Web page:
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Computers and classical myths

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This paper is a qualitative review of a series of classical myths which are or could be used as interpretative metaphors or similes for people, settings, and situations relating to the Computer World. It will look at basic, widely accepted terms like Trojan or Trojan horse, cyberphobia, or Project Athena. It will also infer others through an exercise in hermeneutical mythopoeia. Examples include Tantalus, representing the controlled obsolescence of technological resources, turning the user into a revived Sisyphus, or Theseus as a powerful anti-virus. Not forgetting the clumsy navigator, Odysseus or Ulysses, representing disperse, inefficient Internet users, and especially the great myth of the teacher Mentor, representing the power of information available on the Internet and searchable via Google.

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  1. ICANN (2011) stands for the internet corporation for assigned names and numbers (ICANN), an international non-profit organization responsible for IP address space allocation, protocol parameter assignment, generic top-level domain (gTLD) and country code top-level domain (ccTLD) name system management, and root server system management functions.

  2. In Greek/classical mythology, Panacea (Πανάκεια, Panakeia) was a goddess of universal remedy; in this sense is now used.

  3. We refer to the mythical character of Nietzsche than not to the Iranian founder of Zoroastrianism.

  4. An old German myth is just coming.

  5. Campbell's judgment (Campbell and Moyers 1991) projects that antagonistic duality:

    -I have bought this wonderful machine—a computer… it seems to me to be an Old Testament god with a lot of rules and no mercy [italics are ours].

  6. There are so many websites on mythology, but here is a list of the top ten: Bulfinch’s Mythology:; Classical Myth: The Ancient Sources:; Encyclopedia Mythica:; Greek Mythology:; Greek Mythology Link: Mythography:; Mythweb:; Ovid Project:; Perseus Digital Library;; Theoi Project:

  7. The term computer literacy is highly questioned. We suggest a hierarchy of definitions, from the operational level to the broader socio-political definitions according to Papert's term “letteracy” (Whatis 2011).

  8. A Pygmalion effect could have its plausible counter effect: Golem-Frankenstein effect.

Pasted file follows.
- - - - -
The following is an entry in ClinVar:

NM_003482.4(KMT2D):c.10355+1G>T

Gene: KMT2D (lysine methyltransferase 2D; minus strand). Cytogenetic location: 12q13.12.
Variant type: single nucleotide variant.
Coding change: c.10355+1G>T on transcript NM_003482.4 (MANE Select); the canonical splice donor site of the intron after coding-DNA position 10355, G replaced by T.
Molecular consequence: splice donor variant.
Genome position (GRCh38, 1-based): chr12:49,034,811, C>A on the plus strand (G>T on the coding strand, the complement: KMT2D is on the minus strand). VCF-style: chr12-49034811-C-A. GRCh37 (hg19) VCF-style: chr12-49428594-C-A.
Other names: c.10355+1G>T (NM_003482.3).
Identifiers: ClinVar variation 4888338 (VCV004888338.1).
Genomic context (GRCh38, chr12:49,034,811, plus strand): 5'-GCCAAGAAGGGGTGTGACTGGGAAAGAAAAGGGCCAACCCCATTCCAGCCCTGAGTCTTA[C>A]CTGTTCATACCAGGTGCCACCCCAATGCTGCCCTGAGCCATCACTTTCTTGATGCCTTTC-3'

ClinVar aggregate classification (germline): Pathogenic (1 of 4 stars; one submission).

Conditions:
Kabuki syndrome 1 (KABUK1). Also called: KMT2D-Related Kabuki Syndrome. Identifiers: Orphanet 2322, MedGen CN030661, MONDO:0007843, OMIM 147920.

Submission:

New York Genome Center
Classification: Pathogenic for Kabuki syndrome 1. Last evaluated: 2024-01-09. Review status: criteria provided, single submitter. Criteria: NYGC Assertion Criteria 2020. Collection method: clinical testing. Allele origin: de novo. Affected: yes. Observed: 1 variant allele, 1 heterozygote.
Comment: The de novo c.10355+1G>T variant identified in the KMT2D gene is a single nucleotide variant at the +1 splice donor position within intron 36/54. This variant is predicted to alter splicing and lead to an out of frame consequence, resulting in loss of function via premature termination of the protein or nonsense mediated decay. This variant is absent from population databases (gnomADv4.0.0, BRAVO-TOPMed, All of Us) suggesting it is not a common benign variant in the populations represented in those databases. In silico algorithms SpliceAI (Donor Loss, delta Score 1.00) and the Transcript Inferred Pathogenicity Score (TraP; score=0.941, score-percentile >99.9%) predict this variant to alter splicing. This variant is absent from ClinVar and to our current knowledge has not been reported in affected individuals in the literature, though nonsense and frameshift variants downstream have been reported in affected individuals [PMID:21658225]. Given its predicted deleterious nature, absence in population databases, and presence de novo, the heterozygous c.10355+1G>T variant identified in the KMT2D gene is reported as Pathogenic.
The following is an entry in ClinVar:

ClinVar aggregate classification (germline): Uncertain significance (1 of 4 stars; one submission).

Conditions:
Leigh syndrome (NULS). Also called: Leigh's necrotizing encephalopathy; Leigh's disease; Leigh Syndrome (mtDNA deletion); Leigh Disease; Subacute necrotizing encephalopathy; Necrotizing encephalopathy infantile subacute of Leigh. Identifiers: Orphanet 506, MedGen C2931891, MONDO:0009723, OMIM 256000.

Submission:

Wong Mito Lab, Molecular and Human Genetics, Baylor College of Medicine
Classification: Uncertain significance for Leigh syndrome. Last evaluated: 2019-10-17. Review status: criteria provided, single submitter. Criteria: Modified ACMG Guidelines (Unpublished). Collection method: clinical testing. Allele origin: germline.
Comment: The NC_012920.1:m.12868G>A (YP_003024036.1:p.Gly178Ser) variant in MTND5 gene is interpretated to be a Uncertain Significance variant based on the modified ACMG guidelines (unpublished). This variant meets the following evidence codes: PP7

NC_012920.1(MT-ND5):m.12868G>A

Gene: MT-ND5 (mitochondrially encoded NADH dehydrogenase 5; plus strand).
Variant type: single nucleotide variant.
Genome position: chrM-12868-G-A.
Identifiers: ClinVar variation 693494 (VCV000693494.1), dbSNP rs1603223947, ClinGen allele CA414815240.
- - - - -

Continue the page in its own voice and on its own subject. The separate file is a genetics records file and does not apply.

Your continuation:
9. Ulysses leaves his son Telemachus in the care of his guardian and tutor Mentor (Μέντωρ), who was to train the young man to get him ready to take on his responsibilities as future king. Mentor was responsible for teaching and training Telemachus, guiding-mentoring him through every stage of his physical, intellectual, spiritual and social, education. The Mentoring has an extraordinary pedagogical significance. See also a new interpretation in Table 2.

  10. See also Theseus in Table 2.

  11. See also a new interpretation of Ariadne in Table 2.

  12. From Narcissus (Νάρκισσος: Narkissos), the personification of the fixation with oneself.

  13. Janus, the Roman two-faced goddess represents the duality, the ambivalence but s/he also symbolized change, mutability.

  14. The computational model of human memory Minerva 2 was used in a learning-by-browsing system on the Macintosh.

  15. Hydro (Ύδρος, hydrus) was the god of the primordial waters (a protogenos).

  16. From Proteus (Πρωτεύς), a sea-god. He epitomizes the constantly changing nature of the sea and will change his shape to avoid having to foretell the future. He will answer only to someone who is capable of catching him.

  17. The abundance of books is already mentioned in Ecclesiastes (12, 12): “Of making many books there is no end, and much study is a weariness of the flesh.”


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Correspondence to Antonio Fernández-Cano.

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Fernández-Cano, A., Fernández-Guerrero, A. Computers and classical myths. AI & Soc 29, 85–96 (2014).

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